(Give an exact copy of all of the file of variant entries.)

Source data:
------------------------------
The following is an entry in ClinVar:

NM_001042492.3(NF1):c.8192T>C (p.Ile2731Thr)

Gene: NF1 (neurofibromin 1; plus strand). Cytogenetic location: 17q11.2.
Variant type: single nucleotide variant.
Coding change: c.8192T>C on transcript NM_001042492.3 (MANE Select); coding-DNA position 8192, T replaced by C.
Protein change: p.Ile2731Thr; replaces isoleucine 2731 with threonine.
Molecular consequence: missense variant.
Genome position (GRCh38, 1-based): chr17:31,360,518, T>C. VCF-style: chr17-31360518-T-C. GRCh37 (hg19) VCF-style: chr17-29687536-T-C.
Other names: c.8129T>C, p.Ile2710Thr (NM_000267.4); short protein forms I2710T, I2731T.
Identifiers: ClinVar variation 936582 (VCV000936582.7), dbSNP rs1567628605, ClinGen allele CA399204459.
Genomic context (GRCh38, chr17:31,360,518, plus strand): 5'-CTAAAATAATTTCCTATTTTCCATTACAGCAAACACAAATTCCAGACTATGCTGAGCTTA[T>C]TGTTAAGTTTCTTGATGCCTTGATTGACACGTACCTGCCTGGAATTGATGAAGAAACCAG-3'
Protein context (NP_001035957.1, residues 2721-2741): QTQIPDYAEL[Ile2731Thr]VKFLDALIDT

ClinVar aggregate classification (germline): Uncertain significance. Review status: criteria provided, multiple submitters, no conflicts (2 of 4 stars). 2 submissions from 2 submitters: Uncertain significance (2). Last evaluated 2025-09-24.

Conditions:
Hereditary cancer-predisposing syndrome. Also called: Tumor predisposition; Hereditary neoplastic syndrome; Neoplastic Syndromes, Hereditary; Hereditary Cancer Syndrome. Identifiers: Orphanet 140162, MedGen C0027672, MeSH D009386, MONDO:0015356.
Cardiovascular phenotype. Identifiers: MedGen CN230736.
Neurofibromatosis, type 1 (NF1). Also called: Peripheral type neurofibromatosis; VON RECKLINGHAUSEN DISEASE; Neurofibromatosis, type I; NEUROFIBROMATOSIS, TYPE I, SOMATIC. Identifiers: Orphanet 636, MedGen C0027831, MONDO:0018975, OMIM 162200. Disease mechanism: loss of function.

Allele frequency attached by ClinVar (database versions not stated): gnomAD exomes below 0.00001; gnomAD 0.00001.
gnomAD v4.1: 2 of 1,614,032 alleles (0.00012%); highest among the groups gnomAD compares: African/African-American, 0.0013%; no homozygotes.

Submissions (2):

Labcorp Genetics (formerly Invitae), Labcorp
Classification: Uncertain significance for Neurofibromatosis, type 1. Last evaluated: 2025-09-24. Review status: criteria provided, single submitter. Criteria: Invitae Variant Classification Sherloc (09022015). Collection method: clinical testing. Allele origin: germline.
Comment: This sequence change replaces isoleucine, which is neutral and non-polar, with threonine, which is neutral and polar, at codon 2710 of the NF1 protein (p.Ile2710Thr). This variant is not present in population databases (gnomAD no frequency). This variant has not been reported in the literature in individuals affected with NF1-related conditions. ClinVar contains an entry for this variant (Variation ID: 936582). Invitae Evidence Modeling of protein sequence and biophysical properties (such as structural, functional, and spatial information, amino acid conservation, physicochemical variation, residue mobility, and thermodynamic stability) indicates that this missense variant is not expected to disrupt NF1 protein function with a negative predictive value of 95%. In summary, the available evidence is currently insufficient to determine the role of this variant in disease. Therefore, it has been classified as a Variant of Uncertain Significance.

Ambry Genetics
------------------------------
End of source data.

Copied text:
The following is an entry in ClinVar:

NM_001042492.3(NF1):c.8192T>C (p.Ile2731Thr)

Gene: NF1 (neurofibromin 1; plus strand). Cytogenetic location: 17q11.2.
Variant type: single nucleotide variant.
Coding change: c.8192T>C on transcript NM_001042492.3 (MANE Select); coding-DNA position 8192, T replaced by C.
Protein change: p.Ile2731Thr; replaces isoleucine 2731 with threonine.
Molecular consequence: missense variant.
Genome position (GRCh38, 1-based): chr17:31,360,518, T>C. VCF-style: chr17-31360518-T-C. GRCh37 (hg19) VCF-style: chr17-29687536-T-C.
Other names: c.8129T>C, p.Ile2710Thr (NM_000267.4); short protein forms I2710T, I2731T.
Identifiers: ClinVar variation 936582 (VCV000936582.7), dbSNP rs1567628605, ClinGen allele CA399204459.
Genomic context (GRCh38, chr17:31,360,518, plus strand): 5'-CTAAAATAATTTCCTATTTTCCATTACAGCAAACACAAATTCCAGACTATGCTGAGCTTA[T>C]TGTTAAGTTTCTTGATGCCTTGATTGACACGTACCTGCCTGGAATTGATGAAGAAACCAG-3'
Protein context (NP_001035957.1, residues 2721-2741): QTQIPDYAEL[Ile2731Thr]VKFLDALIDT

ClinVar aggregate classification (germline): Uncertain significance. Review status: criteria provided, multiple submitters, no conflicts (2 of 4 stars). 2 submissions from 2 submitters: Uncertain significance (2). Last evaluated 2025-09-24.

Conditions:
Hereditary cancer-predisposing syndrome. Also called: Tumor predisposition; Hereditary neoplastic syndrome; Neoplastic Syndromes, Hereditary; Hereditary Cancer Syndrome. Identifiers: Orphanet 140162, MedGen C0027672, MeSH D009386, MONDO:0015356.
Cardiovascular phenotype. Identifiers: MedGen CN230736.
Neurofibromatosis, type 1 (NF1). Also called: Peripheral type neurofibromatosis; VON RECKLINGHAUSEN DISEASE; Neurofibromatosis, type I; NEUROFIBROMATOSIS, TYPE I, SOMATIC. Identifiers: Orphanet 636, MedGen C0027831, MONDO:0018975, OMIM 162200. Disease mechanism: loss of function.

Allele frequency attached by ClinVar (database versions not stated): gnomAD exomes below 0.00001; gnomAD 0.00001.
gnomAD v4.1: 2 of 1,614,032 alleles (0.00012%); highest among the groups gnomAD compares: African/African-American, 0.0013%; no homozygotes.

Submissions (2):

Labcorp Genetics (formerly Invitae), Labcorp
Classification: Uncertain significance for Neurofibromatosis, type 1. Last evaluated: 2025-09-24. Review status: criteria provided, single submitter. Criteria: Invitae Variant Classification Sherloc (09022015). Collection method: clinical testing. Allele origin: germline.
Comment: This sequence change replaces isoleucine, which is neutral and non-polar, with threonine, which is neutral and polar, at codon 2710 of the NF1 protein (p.Ile2710Thr). This variant is not present in population databases (gnomAD no frequency). This variant has not been reported in the literature in individuals affected with NF1-related conditions. ClinVar contains an entry for this variant (Variation ID: 936582). Invitae Evidence Modeling of protein sequence and biophysical properties (such as structural, functional, and spatial information, amino acid conservation, physicochemical variation, residue mobility, and thermodynamic stability) indicates that this missense variant is not expected to disrupt NF1 protein function with a negative predictive value of 95%. In summary, the available evidence is currently insufficient to determine the role of this variant in disease. Therefore, it has been classified as a Variant of Uncertain Significance.

Ambry Genetics